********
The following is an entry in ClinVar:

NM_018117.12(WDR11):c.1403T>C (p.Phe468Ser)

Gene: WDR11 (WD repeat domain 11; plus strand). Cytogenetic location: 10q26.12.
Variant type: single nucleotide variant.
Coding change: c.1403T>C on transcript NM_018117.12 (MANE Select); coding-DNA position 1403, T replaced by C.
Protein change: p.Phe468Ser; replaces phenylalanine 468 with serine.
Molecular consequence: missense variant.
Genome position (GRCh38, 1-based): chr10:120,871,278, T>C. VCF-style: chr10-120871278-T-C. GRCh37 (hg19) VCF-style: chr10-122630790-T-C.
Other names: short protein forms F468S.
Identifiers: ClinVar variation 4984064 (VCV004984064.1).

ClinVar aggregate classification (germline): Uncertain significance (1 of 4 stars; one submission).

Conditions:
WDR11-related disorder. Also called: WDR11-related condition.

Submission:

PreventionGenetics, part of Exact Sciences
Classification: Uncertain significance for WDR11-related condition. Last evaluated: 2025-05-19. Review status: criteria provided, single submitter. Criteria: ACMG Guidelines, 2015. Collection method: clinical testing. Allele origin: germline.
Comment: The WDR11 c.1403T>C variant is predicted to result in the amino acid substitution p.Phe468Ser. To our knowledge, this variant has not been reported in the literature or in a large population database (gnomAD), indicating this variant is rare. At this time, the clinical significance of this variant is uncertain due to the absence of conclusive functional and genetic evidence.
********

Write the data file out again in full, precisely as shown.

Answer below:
The following is an entry in ClinVar:

NM_018117.12(WDR11):c.1403T>C (p.Phe468Ser)

Gene: WDR11 (WD repeat domain 11; plus strand). Cytogenetic location: 10q26.12.
Variant type: single nucleotide variant.
Coding change: c.1403T>C on transcript NM_018117.12 (MANE Select); coding-DNA position 1403, T replaced by C.
Protein change: p.Phe468Ser; replaces phenylalanine 468 with serine.
Molecular consequence: missense variant.
Genome position (GRCh38, 1-based): chr10:120,871,278, T>C. VCF-style: chr10-120871278-T-C. GRCh37 (hg19) VCF-style: chr10-122630790-T-C.
Other names: short protein forms F468S.
Identifiers: ClinVar variation 4984064 (VCV004984064.1).

ClinVar aggregate classification (germline): Uncertain significance (1 of 4 stars; one submission).

Conditions:
WDR11-related disorder. Also called: WDR11-related condition.

Submission:

PreventionGenetics, part of Exact Sciences
Classification: Uncertain significance for WDR11-related condition. Last evaluated: 2025-05-19. Review status: criteria provided, single submitter. Criteria: ACMG Guidelines, 2015. Collection method: clinical testing. Allele origin: germline.
Comment: The WDR11 c.1403T>C variant is predicted to result in the amino acid substitution p.Phe468Ser. To our knowledge, this variant has not been reported in the literature or in a large population database (gnomAD), indicating this variant is rare. At this time, the clinical significance of this variant is uncertain due to the absence of conclusive functional and genetic evidence.